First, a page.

The American College of Surgeons (ACS) Board of Governors Surgical Care Delivery Workgroup revised the following statement. The original statement was developed by the Board of Governors’ Committee on Socioeconomic Issues in collaboration with the Board of Governors’ Committee on Surgical Practice in Hospitals and Ambulatory Settings. The ACS Board of Regents reviewed and approved the revised statement at its June 2017 meeting in Chicago, IL.
Compassion and our professional ethics mandate that all patients faced with a surgical emergency receive the care they need. The ACS fully supports access to emergency surgical care for all members of our communities, but major issues of surgical manpower and resource utilization represent a threat to continued access. The ACS presents the following analyses and recommendations.
Emergency surgical call serves to meet patient needs. The Emergency Medical Treatment and Labor Act (EMTALA) regulations support patient care by Medicare-participating hospitals and provide a funding stream to the hospitals by means of the Medicare system. By means of partnership and collaboration with other surgeons within and outside the same practice, surgeons generally have been able to provide such service.
Our population has aged steadily. The older the population, the more health care required, both emergent and nonemergent. In addition, a significant number of indigent patients use the emergency room as the sole avenue to medical care. At the same time, the number of surgeons produced by our graduate medical education programs has remained stable for nearly 30 years.* In general surgery, the ratio of surgeons to population has been declining steadily since 1985. Other specialties with even fewer providers believe they can no longer meet community demands for their services.* As a result, the chasm between expectations for access to emergency surgical care and the surgeon workforce available to provide such care continues to increase.
The ACS recognizes the need for emergency surgical care.† Hospitals, as mandated by the government, have entered into contracts with the community to provide care, sometimes with limited involvement of the actual care providers in the negotiations. Surgeons feel deeply obligated to care for all individuals who require care. However, the surgeons attempting to provide this care must also be practical in the face of increasing demands.
To be able to provide emergency care in a sustainable fashion, surgical practices must remain fiscally viable, professionally attractive, and competitive in retaining and hiring surgeons. The challenges to this effort are myriad. Emergency surgical care may involve greater risks than care provided during elective, scheduled operations due to an inability to ensure preoperative patient optimization. Emergency surgical patients often have a high risk for complications due to advanced disease states, associated risk factors, and underlying patient comorbidities. Patients and their families may have unrealistic expectations for postoperative outcomes due to an underappreciation of the urgent nature of the surgical disease. The time-sensitive need for intervention may limit the ability to counsel patients and their families on possible outcomes and include input from primary care and other physicians. Occasionally, the acuity of the disease process prompts a patient or family desire to “do everything” when a more palliative approach may be more appropriate. Due to the nature of patient presentation, emergency surgical care needs to be available on a 24/7 basis. On-call requirements may have a negative impact on the surgeon’s time with family and the ability to provide community service outside of the profession.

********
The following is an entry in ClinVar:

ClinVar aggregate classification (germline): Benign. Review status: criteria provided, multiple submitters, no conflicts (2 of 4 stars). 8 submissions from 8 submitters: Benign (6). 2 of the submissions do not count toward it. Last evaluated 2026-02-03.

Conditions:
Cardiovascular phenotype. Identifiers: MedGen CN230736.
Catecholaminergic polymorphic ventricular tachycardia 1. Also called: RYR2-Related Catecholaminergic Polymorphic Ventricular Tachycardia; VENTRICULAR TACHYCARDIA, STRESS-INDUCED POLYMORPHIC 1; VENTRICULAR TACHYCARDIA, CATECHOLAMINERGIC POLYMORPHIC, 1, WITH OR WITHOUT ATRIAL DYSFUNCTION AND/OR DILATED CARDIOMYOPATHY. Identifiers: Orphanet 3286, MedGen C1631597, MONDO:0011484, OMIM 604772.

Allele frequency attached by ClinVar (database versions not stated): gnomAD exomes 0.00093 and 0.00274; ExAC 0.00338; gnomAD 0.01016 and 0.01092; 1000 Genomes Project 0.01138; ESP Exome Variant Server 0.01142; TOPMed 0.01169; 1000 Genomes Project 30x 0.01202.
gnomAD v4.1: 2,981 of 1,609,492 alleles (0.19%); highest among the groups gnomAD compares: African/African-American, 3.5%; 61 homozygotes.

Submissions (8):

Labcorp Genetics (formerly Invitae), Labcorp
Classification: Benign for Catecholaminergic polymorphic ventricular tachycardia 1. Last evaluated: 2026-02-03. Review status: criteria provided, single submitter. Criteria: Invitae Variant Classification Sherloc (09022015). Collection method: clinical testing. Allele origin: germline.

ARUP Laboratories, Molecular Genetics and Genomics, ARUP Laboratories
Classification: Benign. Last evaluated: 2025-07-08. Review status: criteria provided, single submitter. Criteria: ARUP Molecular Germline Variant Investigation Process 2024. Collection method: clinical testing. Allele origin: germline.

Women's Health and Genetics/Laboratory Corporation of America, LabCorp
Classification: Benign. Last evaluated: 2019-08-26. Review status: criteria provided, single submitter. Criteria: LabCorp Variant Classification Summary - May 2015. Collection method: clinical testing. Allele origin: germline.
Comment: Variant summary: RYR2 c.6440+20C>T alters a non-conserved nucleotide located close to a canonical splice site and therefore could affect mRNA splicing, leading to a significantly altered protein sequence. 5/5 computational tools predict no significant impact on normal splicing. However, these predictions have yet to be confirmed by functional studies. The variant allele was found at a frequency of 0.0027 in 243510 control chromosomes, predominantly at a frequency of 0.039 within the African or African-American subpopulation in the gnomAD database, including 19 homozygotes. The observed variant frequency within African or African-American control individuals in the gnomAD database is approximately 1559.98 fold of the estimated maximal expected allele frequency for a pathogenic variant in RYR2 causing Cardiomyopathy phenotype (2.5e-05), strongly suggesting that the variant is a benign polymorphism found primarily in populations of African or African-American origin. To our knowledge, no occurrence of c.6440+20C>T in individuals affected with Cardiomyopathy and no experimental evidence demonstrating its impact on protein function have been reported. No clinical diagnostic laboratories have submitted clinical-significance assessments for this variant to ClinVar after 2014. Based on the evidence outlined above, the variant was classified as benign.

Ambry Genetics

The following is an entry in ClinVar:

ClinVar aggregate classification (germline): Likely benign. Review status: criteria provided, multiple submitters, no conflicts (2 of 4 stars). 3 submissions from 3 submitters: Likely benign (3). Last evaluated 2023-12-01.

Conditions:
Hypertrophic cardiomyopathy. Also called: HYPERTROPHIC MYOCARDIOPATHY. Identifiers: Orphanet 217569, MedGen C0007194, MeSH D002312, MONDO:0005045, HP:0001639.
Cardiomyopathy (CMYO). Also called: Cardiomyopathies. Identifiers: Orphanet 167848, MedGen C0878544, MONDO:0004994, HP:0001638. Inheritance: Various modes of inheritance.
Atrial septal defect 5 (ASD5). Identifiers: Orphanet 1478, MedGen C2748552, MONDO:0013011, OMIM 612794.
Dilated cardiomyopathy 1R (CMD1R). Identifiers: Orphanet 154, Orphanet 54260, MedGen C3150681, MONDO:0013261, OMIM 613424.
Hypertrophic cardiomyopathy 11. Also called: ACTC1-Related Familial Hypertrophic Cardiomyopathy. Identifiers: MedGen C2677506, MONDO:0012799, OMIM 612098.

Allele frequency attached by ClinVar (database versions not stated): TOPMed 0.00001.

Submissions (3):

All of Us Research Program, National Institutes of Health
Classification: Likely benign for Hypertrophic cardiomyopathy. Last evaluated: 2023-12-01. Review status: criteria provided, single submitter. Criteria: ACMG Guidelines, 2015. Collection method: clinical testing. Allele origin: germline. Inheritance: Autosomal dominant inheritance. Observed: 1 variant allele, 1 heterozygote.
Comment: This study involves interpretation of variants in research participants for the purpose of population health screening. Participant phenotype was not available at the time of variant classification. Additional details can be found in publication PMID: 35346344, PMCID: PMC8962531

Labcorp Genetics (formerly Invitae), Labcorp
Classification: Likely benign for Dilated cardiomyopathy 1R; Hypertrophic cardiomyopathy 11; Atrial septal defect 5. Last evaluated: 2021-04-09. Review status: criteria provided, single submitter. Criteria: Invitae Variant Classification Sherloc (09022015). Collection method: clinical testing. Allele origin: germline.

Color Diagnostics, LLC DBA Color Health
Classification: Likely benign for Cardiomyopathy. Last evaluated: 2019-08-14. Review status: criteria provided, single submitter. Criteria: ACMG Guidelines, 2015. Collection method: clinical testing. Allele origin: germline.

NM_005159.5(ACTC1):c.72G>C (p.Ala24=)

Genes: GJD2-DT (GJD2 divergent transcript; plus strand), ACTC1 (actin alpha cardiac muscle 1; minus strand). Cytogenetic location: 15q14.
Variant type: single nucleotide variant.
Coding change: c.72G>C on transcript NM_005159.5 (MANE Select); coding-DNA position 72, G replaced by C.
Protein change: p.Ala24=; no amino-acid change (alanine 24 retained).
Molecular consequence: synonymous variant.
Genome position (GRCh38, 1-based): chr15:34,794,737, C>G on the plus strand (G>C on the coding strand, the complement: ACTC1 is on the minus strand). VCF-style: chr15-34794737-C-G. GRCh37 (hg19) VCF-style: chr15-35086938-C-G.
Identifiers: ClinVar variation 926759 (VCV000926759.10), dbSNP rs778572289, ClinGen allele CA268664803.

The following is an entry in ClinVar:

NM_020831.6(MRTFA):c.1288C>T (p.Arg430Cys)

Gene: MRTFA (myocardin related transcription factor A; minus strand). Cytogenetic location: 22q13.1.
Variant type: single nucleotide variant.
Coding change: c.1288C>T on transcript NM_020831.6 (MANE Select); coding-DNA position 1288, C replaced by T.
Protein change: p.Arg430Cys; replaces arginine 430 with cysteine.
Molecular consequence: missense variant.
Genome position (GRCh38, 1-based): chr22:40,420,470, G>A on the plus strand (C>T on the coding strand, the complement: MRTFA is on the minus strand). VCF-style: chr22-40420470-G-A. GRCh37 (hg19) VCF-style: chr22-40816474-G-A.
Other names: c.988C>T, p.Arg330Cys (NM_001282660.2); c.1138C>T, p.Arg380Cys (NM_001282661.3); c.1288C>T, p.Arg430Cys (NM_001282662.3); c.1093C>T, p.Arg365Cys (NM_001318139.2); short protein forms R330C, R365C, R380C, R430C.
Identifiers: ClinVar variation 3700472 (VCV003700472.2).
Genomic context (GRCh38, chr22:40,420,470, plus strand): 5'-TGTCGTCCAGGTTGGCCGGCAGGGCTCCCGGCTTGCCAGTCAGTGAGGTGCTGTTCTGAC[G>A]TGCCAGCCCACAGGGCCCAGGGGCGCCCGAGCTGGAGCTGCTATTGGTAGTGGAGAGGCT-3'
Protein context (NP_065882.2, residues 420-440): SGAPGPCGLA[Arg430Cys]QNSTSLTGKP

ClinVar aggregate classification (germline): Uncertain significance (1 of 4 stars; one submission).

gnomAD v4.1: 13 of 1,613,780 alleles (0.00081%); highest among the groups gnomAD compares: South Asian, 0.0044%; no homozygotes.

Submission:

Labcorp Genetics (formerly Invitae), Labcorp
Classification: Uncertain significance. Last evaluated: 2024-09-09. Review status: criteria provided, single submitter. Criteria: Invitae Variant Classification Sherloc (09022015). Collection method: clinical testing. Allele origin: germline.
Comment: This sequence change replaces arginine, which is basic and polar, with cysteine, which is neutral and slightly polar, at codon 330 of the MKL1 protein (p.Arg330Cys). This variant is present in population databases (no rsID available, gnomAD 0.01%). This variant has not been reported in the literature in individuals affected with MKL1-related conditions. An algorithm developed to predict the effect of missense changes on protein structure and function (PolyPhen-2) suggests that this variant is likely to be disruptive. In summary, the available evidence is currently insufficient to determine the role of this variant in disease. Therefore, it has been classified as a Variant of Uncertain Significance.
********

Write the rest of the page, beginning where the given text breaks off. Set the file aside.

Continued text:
The obligation to provide emergency surgery call care must be balanced with the means to do so; cost shifting to the surgeon is an unacceptable option. Unfortunately, this service is increasingly being mandated, and compensation should be appropriate to the commitment. Hospitals and communities must work with surgeons to ensure that lifesaving emergency surgical care continues to be available.
The College recommends that health care payors and institutions commit necessary and appropriate support to surgeons for emergency coverage of surgical care.† Whatever model is chosen to provide this patient service, it must account for the disruption involved with being on call regardless of whether actual service is required. Compensation for the service provided must be based on fair value for the risks involved and time allocated.
*American College of Surgeons. Statement on the Surgical Workforce. Bull Am Coll Surg. 2007;92(8):34-35.
†American College of Surgeons. Statement on Emergency Surgical Care. Bull Am Coll Surg. 2007;92(5):27.